First, congrats on your new single. It’s amazing indeed. Well done! I believe that you’ve started as a musician before going into the film industry, right?

Yes, as a teenager I played in a few different rock bands as well as recording countless self-produced cassettes by myself and with my partner John Gibson. For a career I wanted to be a filmmaker or picture editor, but I naturally gravitated toward sound editing. With that as my day job, I was able to continue creating and releasing music on the side.


Although you’ve got great ‘70s rock vibes, your mixing elements are very unique. Was it planned during the songwriting process?

Do you mean the bits of different genres that pop up? In general the songs just come out all at once when I’m writing, and when I’m recording I may notice that a section would sound better with different instruments or with a baroque or country vibe, and I never fight those tendencies. In fact, I depend on them!


According to your bio, you’ve been more active in music during the 80s/90s era, what happened after and does this mean that you’re on a comeback?

Several things happened in the early 1990’s that threw me off track. Getting married and raising a family caused a lot of tension with my music, even though my wife Julie had agreed it would always be a part of our lives. At the height of my “cassette underground” success, I had to throw it all away because of the pressure and the tension. Then my wife died, so I relocated several times with my two kids, remarried, and finally took on a heavy sound editing schedule, especially the Netflix series Narcos. I did about 80% of the sound work on Narcos so it was creatively fulfilling, as if each episode was another album. As far as music, my wife Sharon has been absolutely supportive in however much I chose to do or not to do, but I decided to finish my sound career before returning to music full time, which is exactly how it turned out. So yes, it is a comeback!


At the same time, you were a writer in several iconic magazines, may I ask why you stopped doing this and just started your own blog?

Actually, I only wrote for Option Magazine, and mostly underground cassettes in the early days. However, I clashed with the editor and also burned out on homemade music, so I didn’t write for decades. I did get nice articles about me printed in Alternative Press and Keyboard, among others. Recently I began contributing to Divide & Conquer Music blog as a reviewer, and it’s been great to delve into so much new music! It’s obviously a different era with different tools but the creative spark among artists is quite similar.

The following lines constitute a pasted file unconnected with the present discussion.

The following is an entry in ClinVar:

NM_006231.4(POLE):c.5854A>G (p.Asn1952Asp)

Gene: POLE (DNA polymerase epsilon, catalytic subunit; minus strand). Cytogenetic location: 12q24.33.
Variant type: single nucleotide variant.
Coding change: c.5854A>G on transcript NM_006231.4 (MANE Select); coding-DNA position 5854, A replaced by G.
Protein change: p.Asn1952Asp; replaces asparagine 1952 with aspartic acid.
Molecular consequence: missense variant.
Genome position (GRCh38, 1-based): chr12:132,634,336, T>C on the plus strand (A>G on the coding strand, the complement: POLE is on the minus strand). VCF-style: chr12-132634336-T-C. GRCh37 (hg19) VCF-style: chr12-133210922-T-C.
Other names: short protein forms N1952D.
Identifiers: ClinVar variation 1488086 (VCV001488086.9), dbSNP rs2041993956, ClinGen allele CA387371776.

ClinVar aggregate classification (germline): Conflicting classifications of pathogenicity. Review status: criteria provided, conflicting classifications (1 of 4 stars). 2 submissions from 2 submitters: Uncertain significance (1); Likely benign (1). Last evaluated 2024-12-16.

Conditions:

I tried to find any music videos for your songs, but I was unlucky. Are you planning to release one soon?

A series of generic music videos are now on youtube, but they are just my music with static cover images. I have other videos on youtube but they are mostly not music related, though a couple are. I was actually trained as a filmmaker so a video wouldn’t be out of the question, but I’m still hacking through literally 25 years of song demos for upcoming albums, and shooting a video would require a totally different mindset. I don’t want to make a video where I just sit there and mouth the words; it would have to be as creative as the music.



I’ve read that you opened for Van Halen back in the ’70s. Tell your fans how did this happen.

I was in a working band called Highway Star after graduation from high school, and we mostly played mainstream rock for parties and school dances. In the mid 1970s, kids were moving away from rock and toward soul, or what was later called “disco” so they didn’t always love our band. One night we were booked to open for Van Halen for a girls’ high school prom. VH had not been signed yet. When we played, the kids didn’t like us at all, but when VH started blazing away, literally everybody walked out and drove away because it was the total opposite of what they wanted to hear and dance to. Myself and the drummer just sat on the floor and took in the whole show by ourselves. I told Roth they were gonna be famous, which wasn’t hard to predict!